Reviewed on 3/5/2014...
An excellent movie, irrevocably ruined by a single, huge, and ridiculous plot hole at its very end. I do not recommend this movie. Instead, I recommend the Issac Asimov book which addresses this plot hole.
Movies rarely reflect reality, and that's OK. We're looking to be entertained, and if the screenplay is somewhat (or even completely) unbelievable, who cares, as long as the movie is good?
A movie must (in general) not leave any loose ends for the audience to say "but what about ...". In Pulp Fiction, we never got to see what was inside the briefcase, but what was in the briefcase wasn't integral to the plot. That kind of "but what about ..." loose end only sparks speculation. The same thing applies to the 1960's TV series "The Prisoner". There are a ton of holes and unanswered questions, but who cares? Debate continues to this day about what 'this' meant, how much significance 'that' had, etc. The worst you can say is that "The Prisoner" was consistent with its inconsistencies. It was highly entertaining!
In 1966's Fantastic Voyage, a genius scientist suffers a brain injury thanks to an attack by "the bad guys" (presumably the cold-war USSR) and is unable to pass his knowledge along to "the good guys" (presumably the cold-war USA). A conventional operation will not work. A crew and small submarine must be miniaturized and inserted into the scientist's blood stream to operate 'from inside'. But they have to do it in 60 minutes - that's the maximum amount of time miniaturization can take effect (and a solution to that problem is what the genius scientist knows, by the way).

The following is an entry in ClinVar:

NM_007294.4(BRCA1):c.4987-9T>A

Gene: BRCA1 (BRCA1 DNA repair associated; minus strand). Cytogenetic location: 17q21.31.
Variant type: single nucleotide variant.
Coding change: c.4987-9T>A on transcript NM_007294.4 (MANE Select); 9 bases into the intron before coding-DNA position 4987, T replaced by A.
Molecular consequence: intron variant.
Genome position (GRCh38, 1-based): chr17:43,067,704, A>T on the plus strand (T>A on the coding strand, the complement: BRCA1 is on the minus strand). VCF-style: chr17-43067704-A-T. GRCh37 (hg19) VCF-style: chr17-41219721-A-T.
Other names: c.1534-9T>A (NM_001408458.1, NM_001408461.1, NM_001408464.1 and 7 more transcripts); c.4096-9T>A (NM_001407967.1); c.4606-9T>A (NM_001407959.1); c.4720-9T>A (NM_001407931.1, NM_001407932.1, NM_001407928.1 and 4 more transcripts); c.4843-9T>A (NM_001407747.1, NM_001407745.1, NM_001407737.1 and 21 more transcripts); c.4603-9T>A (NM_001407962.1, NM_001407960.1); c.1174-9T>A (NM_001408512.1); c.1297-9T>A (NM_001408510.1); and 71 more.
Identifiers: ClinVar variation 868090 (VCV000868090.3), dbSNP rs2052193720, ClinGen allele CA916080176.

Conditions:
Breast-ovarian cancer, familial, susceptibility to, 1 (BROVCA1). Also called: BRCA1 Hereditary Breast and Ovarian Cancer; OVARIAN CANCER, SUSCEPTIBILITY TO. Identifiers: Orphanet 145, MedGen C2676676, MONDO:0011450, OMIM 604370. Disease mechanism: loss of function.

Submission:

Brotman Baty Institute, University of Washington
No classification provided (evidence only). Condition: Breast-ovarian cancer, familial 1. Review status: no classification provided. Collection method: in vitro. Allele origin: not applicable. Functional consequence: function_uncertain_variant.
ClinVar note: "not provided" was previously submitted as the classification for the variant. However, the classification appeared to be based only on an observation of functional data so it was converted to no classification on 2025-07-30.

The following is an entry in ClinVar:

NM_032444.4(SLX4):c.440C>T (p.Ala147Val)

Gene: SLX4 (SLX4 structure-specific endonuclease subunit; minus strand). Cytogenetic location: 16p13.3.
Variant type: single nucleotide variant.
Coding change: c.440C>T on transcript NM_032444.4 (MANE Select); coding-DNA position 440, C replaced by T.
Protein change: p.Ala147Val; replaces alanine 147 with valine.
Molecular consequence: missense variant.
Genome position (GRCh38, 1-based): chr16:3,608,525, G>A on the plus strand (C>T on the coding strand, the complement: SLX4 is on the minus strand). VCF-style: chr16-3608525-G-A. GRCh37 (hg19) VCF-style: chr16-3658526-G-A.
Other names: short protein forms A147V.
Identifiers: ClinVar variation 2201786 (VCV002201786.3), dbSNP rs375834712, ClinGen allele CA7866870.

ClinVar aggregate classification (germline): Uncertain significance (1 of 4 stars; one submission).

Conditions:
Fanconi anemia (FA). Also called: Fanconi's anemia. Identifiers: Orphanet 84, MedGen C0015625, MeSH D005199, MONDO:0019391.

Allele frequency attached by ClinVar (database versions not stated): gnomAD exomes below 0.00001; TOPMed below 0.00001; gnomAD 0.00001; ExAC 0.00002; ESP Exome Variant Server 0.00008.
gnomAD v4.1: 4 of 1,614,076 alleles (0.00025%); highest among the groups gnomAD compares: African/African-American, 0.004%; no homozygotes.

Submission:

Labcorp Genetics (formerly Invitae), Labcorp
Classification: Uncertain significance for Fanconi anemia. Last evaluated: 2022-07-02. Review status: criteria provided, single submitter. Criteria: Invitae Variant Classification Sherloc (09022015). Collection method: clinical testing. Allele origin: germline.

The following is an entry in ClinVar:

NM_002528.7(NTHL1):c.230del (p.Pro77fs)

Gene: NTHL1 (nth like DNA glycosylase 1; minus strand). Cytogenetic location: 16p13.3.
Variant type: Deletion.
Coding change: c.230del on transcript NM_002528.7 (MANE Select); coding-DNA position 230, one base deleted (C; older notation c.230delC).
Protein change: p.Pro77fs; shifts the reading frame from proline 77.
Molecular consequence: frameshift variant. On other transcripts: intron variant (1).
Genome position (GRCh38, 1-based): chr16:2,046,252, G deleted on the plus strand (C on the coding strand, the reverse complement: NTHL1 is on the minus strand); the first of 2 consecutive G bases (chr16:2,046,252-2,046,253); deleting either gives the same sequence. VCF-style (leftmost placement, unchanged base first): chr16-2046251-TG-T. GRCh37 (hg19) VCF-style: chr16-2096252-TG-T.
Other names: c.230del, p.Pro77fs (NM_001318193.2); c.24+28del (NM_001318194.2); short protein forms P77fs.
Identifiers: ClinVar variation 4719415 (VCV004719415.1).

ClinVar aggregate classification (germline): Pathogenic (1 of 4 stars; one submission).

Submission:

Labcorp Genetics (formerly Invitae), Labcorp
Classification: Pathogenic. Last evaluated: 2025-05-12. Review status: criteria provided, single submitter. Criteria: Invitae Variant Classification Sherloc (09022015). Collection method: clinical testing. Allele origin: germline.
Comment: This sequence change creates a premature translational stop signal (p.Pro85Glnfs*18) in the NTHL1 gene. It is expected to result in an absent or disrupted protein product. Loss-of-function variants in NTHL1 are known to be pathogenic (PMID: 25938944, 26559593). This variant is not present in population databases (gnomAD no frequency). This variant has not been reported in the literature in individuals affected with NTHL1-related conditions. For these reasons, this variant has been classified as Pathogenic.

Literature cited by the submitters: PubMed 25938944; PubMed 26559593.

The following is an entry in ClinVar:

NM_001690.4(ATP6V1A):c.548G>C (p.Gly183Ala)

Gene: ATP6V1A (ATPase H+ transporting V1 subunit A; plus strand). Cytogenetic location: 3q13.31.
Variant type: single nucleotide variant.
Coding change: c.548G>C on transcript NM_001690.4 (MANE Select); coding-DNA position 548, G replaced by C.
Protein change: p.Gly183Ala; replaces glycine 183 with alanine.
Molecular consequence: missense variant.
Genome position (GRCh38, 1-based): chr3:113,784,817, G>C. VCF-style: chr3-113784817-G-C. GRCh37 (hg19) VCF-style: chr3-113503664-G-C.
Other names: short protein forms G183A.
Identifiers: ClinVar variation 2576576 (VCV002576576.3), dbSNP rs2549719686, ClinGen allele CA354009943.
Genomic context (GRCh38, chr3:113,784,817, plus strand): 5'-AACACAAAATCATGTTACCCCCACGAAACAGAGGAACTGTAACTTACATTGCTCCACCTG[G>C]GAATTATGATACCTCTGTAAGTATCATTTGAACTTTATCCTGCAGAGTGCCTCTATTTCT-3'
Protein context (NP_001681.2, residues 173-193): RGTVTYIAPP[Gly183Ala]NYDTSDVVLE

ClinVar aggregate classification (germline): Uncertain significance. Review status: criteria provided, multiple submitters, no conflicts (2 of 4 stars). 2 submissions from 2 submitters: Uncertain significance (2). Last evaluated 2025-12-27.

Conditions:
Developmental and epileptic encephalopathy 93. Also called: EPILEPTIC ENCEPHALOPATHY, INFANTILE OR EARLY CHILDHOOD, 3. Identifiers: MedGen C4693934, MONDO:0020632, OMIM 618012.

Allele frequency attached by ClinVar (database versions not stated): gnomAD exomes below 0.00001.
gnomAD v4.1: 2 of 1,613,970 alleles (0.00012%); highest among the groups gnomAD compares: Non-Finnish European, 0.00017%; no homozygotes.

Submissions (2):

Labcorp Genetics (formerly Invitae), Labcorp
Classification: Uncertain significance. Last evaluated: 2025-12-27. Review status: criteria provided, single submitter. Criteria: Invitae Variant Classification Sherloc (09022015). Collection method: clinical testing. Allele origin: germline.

So the crew is miniaturized and inserted in the blood stream. Things go wrong, of course, and the crew goes on adventures in several parts of the body they never anticipated going to. The special effects suffer due to 1960's technology, but it's still good stuff.
As the 60 minutes runs out, all crew members but one are outside of the submarine (the one still inside the sub being a traitor). The operation is a success. The crew and sub must get out of the body before they de-miniaturize and turn the scientist's head into a mass of jelly (and they themselves will surely die in the process).
So here comes the glaring plot hole ... all the "good guy" crew get out via the eye - they're like a spec of dirt in a teardrop as they are placed on a microscope slide. The slide is rushed into another room, the "good guy" crew slowly de-miniaturizes, and they're all safe. Relief is obvious on the faces of the people who were overseeing the operation from the outside. They shake hands with the crew, everyone is all smiles, and the credits roll.
"But what about ..."!!! The sub (and the traitor crewman, for that matter) never got out of the scientist's body. In the next room, his head is a mass of jelly, exploded by the de-miniaturizing sub! The "good guy" crew may have survived, but the operation was obviously a failure. The smiles and handshakes make no sense.